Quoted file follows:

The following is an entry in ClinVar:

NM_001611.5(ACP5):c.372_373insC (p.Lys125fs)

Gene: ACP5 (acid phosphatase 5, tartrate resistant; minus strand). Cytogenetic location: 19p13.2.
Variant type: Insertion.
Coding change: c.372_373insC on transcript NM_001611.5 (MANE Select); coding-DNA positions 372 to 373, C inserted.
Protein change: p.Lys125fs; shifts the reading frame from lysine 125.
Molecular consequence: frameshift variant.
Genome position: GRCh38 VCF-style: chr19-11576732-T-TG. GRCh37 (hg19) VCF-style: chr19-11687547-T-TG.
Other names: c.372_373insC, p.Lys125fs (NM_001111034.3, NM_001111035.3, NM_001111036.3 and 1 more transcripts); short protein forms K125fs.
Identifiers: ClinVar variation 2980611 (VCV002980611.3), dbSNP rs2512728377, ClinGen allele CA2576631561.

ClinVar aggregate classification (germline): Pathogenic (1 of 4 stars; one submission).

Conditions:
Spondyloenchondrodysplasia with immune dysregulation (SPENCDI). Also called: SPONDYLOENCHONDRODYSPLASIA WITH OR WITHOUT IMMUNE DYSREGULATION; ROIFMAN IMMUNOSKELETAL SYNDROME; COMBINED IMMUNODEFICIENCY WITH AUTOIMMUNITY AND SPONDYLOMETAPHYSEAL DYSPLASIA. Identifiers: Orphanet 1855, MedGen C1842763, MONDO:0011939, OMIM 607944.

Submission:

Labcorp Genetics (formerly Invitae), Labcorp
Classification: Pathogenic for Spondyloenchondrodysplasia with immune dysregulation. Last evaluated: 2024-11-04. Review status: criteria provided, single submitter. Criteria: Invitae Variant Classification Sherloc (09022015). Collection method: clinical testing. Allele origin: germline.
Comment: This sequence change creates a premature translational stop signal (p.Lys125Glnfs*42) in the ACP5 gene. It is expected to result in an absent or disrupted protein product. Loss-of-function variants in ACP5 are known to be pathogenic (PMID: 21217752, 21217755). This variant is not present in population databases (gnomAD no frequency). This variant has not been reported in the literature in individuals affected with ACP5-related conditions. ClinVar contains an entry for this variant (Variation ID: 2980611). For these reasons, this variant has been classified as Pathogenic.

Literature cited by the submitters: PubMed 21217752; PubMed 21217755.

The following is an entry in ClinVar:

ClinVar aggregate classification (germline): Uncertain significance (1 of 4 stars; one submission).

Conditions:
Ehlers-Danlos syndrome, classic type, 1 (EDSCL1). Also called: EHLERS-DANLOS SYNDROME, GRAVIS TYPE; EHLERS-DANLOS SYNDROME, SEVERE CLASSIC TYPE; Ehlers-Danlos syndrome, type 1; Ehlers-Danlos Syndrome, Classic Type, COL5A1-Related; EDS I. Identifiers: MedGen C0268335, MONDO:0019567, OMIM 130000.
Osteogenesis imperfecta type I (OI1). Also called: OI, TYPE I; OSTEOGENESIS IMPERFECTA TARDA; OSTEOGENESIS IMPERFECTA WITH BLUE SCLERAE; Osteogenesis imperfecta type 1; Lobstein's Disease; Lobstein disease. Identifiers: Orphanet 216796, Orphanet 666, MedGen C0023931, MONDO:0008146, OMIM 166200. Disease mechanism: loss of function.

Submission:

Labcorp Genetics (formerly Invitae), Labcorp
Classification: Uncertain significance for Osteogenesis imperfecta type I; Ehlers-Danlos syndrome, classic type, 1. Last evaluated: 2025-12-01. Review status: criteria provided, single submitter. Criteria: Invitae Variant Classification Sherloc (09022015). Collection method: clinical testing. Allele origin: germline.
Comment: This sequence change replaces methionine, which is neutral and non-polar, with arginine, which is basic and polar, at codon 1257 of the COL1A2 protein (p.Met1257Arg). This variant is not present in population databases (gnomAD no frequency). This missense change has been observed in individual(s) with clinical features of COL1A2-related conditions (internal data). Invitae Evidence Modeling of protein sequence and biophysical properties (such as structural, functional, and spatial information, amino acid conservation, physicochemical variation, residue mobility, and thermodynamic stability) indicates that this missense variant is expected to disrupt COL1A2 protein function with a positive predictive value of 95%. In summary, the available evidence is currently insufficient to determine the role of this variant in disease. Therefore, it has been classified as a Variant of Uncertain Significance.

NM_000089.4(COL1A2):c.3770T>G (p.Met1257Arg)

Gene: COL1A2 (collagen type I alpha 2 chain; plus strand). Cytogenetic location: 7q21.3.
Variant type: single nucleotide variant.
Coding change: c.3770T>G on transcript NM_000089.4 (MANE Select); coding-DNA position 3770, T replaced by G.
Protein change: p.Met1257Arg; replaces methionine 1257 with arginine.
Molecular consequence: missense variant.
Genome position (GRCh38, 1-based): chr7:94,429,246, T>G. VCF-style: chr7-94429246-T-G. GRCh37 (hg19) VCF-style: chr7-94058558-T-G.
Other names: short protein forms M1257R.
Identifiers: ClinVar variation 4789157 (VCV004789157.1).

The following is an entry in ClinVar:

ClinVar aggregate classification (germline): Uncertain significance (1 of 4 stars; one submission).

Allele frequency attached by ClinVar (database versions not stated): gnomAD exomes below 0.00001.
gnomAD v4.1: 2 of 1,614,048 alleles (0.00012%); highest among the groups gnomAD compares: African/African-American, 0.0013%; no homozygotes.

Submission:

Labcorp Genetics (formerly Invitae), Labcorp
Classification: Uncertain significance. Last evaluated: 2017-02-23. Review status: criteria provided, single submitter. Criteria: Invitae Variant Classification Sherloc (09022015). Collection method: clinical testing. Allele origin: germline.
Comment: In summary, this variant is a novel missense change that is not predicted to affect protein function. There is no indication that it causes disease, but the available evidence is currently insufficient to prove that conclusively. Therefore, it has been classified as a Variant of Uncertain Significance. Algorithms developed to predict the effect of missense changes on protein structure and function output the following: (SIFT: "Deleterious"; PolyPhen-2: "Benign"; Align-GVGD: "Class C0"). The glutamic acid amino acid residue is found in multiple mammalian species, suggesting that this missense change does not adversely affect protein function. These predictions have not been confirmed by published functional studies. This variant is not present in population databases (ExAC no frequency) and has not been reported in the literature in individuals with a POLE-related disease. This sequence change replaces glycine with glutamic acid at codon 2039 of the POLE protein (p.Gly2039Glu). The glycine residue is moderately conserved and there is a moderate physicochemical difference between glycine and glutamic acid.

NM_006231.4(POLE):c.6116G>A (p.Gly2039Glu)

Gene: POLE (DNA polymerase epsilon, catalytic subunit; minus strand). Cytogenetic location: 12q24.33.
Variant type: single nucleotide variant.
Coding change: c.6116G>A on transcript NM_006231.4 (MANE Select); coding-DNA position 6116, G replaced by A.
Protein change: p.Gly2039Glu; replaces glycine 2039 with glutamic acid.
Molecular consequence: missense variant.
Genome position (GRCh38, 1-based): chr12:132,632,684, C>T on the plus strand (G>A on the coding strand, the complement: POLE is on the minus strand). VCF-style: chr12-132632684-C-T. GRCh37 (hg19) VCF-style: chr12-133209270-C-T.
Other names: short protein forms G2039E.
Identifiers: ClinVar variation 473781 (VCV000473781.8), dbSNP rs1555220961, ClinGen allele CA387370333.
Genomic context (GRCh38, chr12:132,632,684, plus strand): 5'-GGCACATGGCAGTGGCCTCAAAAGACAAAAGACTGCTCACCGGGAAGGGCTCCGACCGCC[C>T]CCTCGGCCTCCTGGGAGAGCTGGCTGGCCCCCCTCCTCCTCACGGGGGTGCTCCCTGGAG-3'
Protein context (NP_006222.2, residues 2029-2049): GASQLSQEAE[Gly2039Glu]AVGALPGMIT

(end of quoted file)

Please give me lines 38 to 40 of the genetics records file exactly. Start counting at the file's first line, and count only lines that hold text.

ClinVar aggregate classification (germline): Uncertain significance (1 of 4 stars; one submission).

Allele frequency attached by ClinVar (database versions not stated): gnomAD exomes below 0.00001.
gnomAD v4.1: 2 of 1,614,048 alleles (0.00012%); highest among the groups gnomAD compares: African/African-American, 0.0013%; no homozygotes.